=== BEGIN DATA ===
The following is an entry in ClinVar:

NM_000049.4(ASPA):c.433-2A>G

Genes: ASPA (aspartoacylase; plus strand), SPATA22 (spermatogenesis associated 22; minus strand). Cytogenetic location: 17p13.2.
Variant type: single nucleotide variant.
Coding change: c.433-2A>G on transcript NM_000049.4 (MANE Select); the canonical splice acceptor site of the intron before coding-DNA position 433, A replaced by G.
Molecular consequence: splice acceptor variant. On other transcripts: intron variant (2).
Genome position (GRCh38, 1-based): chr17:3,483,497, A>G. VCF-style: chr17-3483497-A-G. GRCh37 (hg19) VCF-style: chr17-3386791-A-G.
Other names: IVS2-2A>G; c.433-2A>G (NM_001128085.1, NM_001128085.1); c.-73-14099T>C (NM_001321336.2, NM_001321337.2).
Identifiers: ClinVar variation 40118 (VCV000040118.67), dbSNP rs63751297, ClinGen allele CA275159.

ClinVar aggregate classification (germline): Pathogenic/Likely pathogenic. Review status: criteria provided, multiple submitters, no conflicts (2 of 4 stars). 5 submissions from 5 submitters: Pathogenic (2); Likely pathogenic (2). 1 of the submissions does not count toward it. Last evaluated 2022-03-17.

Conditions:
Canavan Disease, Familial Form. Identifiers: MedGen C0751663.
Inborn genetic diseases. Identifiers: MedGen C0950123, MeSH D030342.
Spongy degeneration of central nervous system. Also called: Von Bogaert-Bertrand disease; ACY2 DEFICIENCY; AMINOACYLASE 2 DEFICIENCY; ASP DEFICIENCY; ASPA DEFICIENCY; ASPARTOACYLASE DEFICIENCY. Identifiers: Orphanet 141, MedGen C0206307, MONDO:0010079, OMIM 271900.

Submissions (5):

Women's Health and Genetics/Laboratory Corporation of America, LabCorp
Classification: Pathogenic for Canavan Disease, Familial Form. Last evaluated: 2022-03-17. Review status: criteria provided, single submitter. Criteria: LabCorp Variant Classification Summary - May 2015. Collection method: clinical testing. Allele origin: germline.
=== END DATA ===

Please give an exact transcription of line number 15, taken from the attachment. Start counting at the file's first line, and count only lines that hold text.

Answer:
Submissions (5):